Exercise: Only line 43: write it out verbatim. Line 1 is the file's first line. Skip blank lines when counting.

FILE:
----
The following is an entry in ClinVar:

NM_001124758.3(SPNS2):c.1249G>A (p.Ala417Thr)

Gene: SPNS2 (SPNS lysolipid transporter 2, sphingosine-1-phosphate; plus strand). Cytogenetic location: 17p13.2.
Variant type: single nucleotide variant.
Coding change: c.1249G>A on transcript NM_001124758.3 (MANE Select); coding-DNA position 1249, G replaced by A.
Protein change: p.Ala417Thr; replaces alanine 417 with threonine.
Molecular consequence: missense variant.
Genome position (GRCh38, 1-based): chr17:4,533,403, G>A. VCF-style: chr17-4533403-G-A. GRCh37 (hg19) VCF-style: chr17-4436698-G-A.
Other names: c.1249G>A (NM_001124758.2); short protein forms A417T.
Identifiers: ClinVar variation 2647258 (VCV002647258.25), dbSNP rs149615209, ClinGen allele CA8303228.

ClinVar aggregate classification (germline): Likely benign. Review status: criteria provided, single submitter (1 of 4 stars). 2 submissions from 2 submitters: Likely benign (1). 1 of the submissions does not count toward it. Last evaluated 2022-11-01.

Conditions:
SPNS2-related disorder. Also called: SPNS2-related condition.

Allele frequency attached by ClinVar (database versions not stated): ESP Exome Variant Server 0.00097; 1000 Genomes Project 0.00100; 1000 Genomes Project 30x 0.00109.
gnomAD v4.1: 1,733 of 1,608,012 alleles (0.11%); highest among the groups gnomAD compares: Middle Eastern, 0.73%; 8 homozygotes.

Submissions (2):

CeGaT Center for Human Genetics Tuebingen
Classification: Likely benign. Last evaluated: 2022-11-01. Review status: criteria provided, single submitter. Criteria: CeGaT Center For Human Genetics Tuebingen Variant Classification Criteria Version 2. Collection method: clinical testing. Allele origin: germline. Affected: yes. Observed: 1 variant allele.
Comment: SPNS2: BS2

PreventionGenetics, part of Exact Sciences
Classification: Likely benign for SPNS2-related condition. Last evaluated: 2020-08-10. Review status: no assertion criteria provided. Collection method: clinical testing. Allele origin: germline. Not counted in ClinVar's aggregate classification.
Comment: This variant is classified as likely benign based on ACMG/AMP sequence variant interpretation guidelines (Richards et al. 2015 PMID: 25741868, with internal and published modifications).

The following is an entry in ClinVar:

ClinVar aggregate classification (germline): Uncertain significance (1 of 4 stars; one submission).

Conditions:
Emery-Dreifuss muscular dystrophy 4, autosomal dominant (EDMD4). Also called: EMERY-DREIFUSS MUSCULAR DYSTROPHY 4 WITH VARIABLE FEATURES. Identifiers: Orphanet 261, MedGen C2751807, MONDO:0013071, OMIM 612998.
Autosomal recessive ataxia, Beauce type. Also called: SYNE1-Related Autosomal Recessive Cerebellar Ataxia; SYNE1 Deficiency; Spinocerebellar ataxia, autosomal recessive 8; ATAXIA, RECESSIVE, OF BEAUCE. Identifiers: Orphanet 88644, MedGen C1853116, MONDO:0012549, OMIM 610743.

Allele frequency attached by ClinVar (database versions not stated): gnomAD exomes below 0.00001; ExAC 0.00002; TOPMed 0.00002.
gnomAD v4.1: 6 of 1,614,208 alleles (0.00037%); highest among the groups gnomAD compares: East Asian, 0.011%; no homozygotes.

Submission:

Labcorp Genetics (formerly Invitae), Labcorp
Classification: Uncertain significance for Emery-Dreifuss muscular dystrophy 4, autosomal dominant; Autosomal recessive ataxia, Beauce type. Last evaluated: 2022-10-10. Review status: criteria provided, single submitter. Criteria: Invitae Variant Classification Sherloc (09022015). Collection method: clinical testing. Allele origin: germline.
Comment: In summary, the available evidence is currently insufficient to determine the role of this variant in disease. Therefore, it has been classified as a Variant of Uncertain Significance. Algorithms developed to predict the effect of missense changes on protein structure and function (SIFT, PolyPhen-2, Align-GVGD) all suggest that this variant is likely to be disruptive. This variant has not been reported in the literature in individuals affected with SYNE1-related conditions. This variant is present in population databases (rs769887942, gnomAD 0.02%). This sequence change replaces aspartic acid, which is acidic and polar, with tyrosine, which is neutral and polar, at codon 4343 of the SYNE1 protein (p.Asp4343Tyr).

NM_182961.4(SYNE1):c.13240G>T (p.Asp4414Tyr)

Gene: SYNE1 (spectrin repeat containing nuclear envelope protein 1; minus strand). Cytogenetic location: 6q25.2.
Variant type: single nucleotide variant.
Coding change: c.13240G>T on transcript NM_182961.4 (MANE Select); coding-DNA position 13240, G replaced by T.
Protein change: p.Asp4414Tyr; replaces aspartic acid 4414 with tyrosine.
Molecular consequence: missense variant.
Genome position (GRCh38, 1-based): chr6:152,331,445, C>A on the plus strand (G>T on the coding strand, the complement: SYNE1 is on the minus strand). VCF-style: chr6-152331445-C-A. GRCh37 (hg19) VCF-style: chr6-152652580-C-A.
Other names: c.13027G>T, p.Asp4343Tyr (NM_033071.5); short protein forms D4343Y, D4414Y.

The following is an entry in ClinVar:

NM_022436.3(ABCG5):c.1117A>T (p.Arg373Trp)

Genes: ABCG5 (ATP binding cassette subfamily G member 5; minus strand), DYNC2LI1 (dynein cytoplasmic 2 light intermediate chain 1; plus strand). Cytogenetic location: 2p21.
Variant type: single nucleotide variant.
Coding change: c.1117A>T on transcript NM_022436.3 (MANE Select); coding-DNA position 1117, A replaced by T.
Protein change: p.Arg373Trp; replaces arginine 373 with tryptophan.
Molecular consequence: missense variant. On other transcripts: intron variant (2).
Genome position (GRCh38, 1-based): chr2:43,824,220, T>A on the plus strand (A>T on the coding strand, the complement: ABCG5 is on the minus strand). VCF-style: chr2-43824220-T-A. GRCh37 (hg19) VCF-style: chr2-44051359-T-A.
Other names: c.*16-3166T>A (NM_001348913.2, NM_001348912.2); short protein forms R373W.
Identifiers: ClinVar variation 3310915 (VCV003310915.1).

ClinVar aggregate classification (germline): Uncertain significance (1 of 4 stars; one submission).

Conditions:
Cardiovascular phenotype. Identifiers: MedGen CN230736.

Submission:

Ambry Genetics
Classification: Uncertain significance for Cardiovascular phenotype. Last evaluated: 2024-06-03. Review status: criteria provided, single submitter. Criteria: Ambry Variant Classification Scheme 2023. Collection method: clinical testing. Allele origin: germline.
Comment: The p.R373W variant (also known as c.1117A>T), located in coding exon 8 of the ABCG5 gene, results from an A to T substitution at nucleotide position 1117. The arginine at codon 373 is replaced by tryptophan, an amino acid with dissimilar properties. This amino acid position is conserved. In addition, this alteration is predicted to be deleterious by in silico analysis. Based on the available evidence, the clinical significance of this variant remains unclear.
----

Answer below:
NM_022436.3(ABCG5):c.1117A>T (p.Arg373Trp)